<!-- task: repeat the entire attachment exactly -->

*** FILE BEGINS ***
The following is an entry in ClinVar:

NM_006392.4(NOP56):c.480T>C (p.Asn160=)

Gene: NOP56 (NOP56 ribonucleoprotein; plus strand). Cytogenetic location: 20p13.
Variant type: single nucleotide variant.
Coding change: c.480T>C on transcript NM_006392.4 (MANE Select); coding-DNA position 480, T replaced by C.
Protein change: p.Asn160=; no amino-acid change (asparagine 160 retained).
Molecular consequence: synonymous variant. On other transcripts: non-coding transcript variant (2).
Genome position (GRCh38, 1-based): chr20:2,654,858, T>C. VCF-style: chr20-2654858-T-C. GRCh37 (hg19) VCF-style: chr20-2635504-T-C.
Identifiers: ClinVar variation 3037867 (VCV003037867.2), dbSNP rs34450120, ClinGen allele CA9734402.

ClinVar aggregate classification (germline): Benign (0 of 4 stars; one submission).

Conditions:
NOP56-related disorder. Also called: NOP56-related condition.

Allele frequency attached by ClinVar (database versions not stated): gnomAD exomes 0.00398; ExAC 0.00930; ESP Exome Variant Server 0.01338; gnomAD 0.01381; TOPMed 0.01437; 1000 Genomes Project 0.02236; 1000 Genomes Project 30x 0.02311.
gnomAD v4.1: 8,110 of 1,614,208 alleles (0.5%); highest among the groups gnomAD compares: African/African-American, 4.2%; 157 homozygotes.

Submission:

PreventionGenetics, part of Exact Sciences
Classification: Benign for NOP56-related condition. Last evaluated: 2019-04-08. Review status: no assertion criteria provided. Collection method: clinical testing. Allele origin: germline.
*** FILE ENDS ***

The following is an entry in ClinVar:

NM_006392.4(NOP56):c.480T>C (p.Asn160=)

Gene: NOP56 (NOP56 ribonucleoprotein; plus strand). Cytogenetic location: 20p13.
Variant type: single nucleotide variant.
Coding change: c.480T>C on transcript NM_006392.4 (MANE Select); coding-DNA position 480, T replaced by C.
Protein change: p.Asn160=; no amino-acid change (asparagine 160 retained).
Molecular consequence: synonymous variant. On other transcripts: non-coding transcript variant (2).
Genome position (GRCh38, 1-based): chr20:2,654,858, T>C. VCF-style: chr20-2654858-T-C. GRCh37 (hg19) VCF-style: chr20-2635504-T-C.
Identifiers: ClinVar variation 3037867 (VCV003037867.2), dbSNP rs34450120, ClinGen allele CA9734402.

ClinVar aggregate classification (germline): Benign (0 of 4 stars; one submission).

Conditions:
NOP56-related disorder. Also called: NOP56-related condition.

Allele frequency attached by ClinVar (database versions not stated): gnomAD exomes 0.00398; ExAC 0.00930; ESP Exome Variant Server 0.01338; gnomAD 0.01381; TOPMed 0.01437; 1000 Genomes Project 0.02236; 1000 Genomes Project 30x 0.02311.
gnomAD v4.1: 8,110 of 1,614,208 alleles (0.5%); highest among the groups gnomAD compares: African/African-American, 4.2%; 157 homozygotes.

Submission:

PreventionGenetics, part of Exact Sciences
Classification: Benign for NOP56-related condition. Last evaluated: 2019-04-08. Review status: no assertion criteria provided. Collection method: clinical testing. Allele origin: germline.